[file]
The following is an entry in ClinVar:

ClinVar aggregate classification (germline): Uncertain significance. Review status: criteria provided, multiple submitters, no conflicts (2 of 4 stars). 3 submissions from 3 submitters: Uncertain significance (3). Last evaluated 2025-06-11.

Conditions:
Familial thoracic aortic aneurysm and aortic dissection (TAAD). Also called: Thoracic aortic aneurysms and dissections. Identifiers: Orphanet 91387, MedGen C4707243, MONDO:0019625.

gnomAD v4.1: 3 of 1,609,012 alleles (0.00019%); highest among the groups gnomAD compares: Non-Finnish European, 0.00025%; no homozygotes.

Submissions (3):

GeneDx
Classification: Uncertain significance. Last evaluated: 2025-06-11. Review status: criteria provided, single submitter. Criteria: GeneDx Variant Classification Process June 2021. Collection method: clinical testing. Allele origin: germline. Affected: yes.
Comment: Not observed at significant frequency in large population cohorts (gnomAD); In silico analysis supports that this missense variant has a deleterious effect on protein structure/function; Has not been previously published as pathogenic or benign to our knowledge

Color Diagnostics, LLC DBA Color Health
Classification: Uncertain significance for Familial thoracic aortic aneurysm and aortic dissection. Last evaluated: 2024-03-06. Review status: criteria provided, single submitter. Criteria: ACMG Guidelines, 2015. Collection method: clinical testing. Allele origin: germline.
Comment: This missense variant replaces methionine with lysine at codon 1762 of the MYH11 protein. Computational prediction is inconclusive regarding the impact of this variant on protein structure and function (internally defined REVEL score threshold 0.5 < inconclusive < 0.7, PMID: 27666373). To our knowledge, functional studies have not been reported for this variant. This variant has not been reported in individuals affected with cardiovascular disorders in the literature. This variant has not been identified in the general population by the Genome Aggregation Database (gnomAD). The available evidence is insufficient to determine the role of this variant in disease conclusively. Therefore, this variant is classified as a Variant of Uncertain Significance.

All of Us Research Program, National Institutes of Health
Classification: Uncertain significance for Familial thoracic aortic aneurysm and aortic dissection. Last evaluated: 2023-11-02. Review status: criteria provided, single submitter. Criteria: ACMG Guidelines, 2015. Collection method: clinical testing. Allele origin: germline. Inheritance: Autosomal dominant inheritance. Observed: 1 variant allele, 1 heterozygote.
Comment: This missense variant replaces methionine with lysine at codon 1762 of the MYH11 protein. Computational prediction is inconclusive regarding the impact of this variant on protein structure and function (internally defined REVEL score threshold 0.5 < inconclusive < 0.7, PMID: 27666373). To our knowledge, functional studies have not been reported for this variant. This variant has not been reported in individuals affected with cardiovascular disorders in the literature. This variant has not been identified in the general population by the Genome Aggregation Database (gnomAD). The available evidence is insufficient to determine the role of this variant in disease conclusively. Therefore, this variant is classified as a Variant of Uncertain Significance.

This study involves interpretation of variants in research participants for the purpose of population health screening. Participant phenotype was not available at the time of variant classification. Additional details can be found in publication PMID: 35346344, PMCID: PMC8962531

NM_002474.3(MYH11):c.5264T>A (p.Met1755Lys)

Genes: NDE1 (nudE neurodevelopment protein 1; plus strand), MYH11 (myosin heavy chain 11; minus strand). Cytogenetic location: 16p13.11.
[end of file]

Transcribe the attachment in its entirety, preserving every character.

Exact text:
The following is an entry in ClinVar:

ClinVar aggregate classification (germline): Uncertain significance. Review status: criteria provided, multiple submitters, no conflicts (2 of 4 stars). 3 submissions from 3 submitters: Uncertain significance (3). Last evaluated 2025-06-11.

Conditions:
Familial thoracic aortic aneurysm and aortic dissection (TAAD). Also called: Thoracic aortic aneurysms and dissections. Identifiers: Orphanet 91387, MedGen C4707243, MONDO:0019625.

gnomAD v4.1: 3 of 1,609,012 alleles (0.00019%); highest among the groups gnomAD compares: Non-Finnish European, 0.00025%; no homozygotes.

Submissions (3):

GeneDx
Classification: Uncertain significance. Last evaluated: 2025-06-11. Review status: criteria provided, single submitter. Criteria: GeneDx Variant Classification Process June 2021. Collection method: clinical testing. Allele origin: germline. Affected: yes.
Comment: Not observed at significant frequency in large population cohorts (gnomAD); In silico analysis supports that this missense variant has a deleterious effect on protein structure/function; Has not been previously published as pathogenic or benign to our knowledge

Color Diagnostics, LLC DBA Color Health
Classification: Uncertain significance for Familial thoracic aortic aneurysm and aortic dissection. Last evaluated: 2024-03-06. Review status: criteria provided, single submitter. Criteria: ACMG Guidelines, 2015. Collection method: clinical testing. Allele origin: germline.
Comment: This missense variant replaces methionine with lysine at codon 1762 of the MYH11 protein. Computational prediction is inconclusive regarding the impact of this variant on protein structure and function (internally defined REVEL score threshold 0.5 < inconclusive < 0.7, PMID: 27666373). To our knowledge, functional studies have not been reported for this variant. This variant has not been reported in individuals affected with cardiovascular disorders in the literature. This variant has not been identified in the general population by the Genome Aggregation Database (gnomAD). The available evidence is insufficient to determine the role of this variant in disease conclusively. Therefore, this variant is classified as a Variant of Uncertain Significance.

All of Us Research Program, National Institutes of Health
Classification: Uncertain significance for Familial thoracic aortic aneurysm and aortic dissection. Last evaluated: 2023-11-02. Review status: criteria provided, single submitter. Criteria: ACMG Guidelines, 2015. Collection method: clinical testing. Allele origin: germline. Inheritance: Autosomal dominant inheritance. Observed: 1 variant allele, 1 heterozygote.
Comment: This missense variant replaces methionine with lysine at codon 1762 of the MYH11 protein. Computational prediction is inconclusive regarding the impact of this variant on protein structure and function (internally defined REVEL score threshold 0.5 < inconclusive < 0.7, PMID: 27666373). To our knowledge, functional studies have not been reported for this variant. This variant has not been reported in individuals affected with cardiovascular disorders in the literature. This variant has not been identified in the general population by the Genome Aggregation Database (gnomAD). The available evidence is insufficient to determine the role of this variant in disease conclusively. Therefore, this variant is classified as a Variant of Uncertain Significance.

This study involves interpretation of variants in research participants for the purpose of population health screening. Participant phenotype was not available at the time of variant classification. Additional details can be found in publication PMID: 35346344, PMCID: PMC8962531

NM_002474.3(MYH11):c.5264T>A (p.Met1755Lys)

Genes: NDE1 (nudE neurodevelopment protein 1; plus strand), MYH11 (myosin heavy chain 11; minus strand). Cytogenetic location: 16p13.11.